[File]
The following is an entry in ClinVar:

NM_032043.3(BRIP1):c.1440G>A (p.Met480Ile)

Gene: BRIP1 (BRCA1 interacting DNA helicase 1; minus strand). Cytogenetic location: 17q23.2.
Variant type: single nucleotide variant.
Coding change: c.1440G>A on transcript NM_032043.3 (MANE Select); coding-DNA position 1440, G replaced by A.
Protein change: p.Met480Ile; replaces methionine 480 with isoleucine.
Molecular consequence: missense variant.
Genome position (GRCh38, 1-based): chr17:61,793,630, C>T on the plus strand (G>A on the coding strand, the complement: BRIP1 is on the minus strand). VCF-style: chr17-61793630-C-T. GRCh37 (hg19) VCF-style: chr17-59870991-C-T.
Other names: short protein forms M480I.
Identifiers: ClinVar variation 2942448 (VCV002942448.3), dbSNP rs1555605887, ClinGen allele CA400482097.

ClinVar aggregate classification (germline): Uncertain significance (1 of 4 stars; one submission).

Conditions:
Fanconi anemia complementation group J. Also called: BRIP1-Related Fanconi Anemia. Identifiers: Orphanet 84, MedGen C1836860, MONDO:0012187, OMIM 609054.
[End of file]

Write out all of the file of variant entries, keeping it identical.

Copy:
The following is an entry in ClinVar:

NM_032043.3(BRIP1):c.1440G>A (p.Met480Ile)

Gene: BRIP1 (BRCA1 interacting DNA helicase 1; minus strand). Cytogenetic location: 17q23.2.
Variant type: single nucleotide variant.
Coding change: c.1440G>A on transcript NM_032043.3 (MANE Select); coding-DNA position 1440, G replaced by A.
Protein change: p.Met480Ile; replaces methionine 480 with isoleucine.
Molecular consequence: missense variant.
Genome position (GRCh38, 1-based): chr17:61,793,630, C>T on the plus strand (G>A on the coding strand, the complement: BRIP1 is on the minus strand). VCF-style: chr17-61793630-C-T. GRCh37 (hg19) VCF-style: chr17-59870991-C-T.
Other names: short protein forms M480I.
Identifiers: ClinVar variation 2942448 (VCV002942448.3), dbSNP rs1555605887, ClinGen allele CA400482097.

ClinVar aggregate classification (germline): Uncertain significance (1 of 4 stars; one submission).

Conditions:
Fanconi anemia complementation group J. Also called: BRIP1-Related Fanconi Anemia. Identifiers: Orphanet 84, MedGen C1836860, MONDO:0012187, OMIM 609054.